On the face, some pretty savvy members of the General Assembly have come across as illogically rationalizing their support for Mayor Jones. Calling the objections a litmus test or saying Jones is being denigrated is about the only way you can respond when your Party's Governor has leaned in on you. Rejection of litmus tests applies more appropriately to candidates for elected office, not to the face of the party. And what does it mean when you say Jones should get a pass because the Governor is at fault for the selection?  If Dwight Jones aspires to be Governor, this may be his Waterloo. His choices are not what he wants them to be. They are to announce an incredible revelation or to step away. If he becomes Party Chair, he will spend four years documenting his inability to deliver on promises. Unlike unsubstantiated claims of $40 million in capital investment, failures to fill seats in the House of Delegates and state Senate are readily evident. Bad posture for one who will want to claim effective stewardship.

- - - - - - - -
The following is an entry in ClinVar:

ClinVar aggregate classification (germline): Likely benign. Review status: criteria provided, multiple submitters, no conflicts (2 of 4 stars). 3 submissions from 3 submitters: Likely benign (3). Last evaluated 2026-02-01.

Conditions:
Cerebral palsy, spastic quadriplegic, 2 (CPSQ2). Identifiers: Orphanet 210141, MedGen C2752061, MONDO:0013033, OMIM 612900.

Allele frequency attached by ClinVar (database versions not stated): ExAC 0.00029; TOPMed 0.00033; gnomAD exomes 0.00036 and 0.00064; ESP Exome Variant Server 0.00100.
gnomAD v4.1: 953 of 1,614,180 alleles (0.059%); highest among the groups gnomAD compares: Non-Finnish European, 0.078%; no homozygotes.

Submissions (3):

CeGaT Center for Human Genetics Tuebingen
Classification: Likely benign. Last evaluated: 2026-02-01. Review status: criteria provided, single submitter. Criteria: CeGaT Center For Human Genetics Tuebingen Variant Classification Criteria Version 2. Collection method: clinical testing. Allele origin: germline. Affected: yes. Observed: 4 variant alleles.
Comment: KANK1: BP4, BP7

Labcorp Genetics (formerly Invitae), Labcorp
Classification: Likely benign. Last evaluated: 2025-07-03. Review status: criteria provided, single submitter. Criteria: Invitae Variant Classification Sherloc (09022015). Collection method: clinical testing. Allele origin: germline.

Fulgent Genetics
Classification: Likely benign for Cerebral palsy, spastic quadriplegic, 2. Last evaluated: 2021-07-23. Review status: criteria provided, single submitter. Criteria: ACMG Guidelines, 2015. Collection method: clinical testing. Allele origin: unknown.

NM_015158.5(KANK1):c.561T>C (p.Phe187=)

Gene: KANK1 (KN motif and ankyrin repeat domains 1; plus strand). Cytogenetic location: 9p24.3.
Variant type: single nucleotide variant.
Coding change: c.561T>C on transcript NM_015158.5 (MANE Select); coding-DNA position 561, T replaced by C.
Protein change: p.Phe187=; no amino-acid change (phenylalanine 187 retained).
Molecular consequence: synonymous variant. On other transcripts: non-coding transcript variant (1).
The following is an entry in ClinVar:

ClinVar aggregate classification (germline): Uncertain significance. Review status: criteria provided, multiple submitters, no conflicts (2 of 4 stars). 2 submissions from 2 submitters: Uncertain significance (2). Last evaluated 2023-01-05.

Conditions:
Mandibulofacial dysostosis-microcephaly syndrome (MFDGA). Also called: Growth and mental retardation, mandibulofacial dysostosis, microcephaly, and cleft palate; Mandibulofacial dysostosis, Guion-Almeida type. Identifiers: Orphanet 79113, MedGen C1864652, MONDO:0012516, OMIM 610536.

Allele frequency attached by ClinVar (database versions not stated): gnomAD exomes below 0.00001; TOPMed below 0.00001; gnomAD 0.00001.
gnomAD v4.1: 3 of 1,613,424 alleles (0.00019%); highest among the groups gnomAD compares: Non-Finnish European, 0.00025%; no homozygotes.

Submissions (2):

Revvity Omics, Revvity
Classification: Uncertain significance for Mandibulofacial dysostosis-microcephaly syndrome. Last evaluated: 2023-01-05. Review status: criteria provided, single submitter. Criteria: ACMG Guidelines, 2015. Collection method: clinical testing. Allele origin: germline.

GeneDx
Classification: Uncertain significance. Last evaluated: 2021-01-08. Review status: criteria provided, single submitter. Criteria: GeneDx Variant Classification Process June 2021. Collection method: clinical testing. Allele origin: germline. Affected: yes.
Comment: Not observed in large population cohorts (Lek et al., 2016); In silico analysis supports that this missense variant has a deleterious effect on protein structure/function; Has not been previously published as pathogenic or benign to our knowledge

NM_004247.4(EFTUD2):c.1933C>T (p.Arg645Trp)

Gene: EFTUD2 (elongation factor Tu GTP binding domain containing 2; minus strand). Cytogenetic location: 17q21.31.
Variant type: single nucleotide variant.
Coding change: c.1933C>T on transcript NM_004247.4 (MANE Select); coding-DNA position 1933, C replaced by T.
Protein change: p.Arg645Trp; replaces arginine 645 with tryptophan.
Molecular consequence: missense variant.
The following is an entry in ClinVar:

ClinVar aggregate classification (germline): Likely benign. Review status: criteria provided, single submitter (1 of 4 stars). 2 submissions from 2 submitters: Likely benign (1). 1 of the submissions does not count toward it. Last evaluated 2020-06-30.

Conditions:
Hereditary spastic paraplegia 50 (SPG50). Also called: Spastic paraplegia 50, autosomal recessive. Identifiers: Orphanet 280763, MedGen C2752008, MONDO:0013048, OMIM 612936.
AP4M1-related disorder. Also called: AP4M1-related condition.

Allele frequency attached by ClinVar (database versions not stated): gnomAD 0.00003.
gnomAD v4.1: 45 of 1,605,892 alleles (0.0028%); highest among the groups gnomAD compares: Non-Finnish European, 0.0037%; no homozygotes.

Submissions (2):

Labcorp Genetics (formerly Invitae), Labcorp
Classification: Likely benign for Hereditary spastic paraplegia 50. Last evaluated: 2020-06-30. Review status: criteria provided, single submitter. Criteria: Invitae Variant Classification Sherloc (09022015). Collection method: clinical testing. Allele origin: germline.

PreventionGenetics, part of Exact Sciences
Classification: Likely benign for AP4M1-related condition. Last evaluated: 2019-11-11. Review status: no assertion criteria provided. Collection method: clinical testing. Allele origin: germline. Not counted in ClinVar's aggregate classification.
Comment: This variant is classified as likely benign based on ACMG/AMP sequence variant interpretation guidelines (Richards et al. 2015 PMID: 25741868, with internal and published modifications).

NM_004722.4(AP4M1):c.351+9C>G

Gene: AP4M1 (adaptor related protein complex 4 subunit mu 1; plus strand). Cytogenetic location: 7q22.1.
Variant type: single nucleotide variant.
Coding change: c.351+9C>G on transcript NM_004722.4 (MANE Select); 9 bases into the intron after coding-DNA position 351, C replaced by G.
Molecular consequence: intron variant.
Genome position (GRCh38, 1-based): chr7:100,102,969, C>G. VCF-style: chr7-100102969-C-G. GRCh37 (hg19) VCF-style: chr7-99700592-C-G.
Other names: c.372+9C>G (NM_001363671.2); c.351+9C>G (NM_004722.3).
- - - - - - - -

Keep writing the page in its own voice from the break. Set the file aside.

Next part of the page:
Terry McAuliffe sets tone as governor on first day while expectations...

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Now-Governor Terry McAuliffe's "sweeping" executive order that prohibits gifts above $100 on members of the executive branch may have set the tone for the governor's first day in office, but it also raised the expectations of those who see McAuliffe as Virginia's best chance of restoring the balance of political influence between the average citizen of Virginia and moneyed businesses and individuals.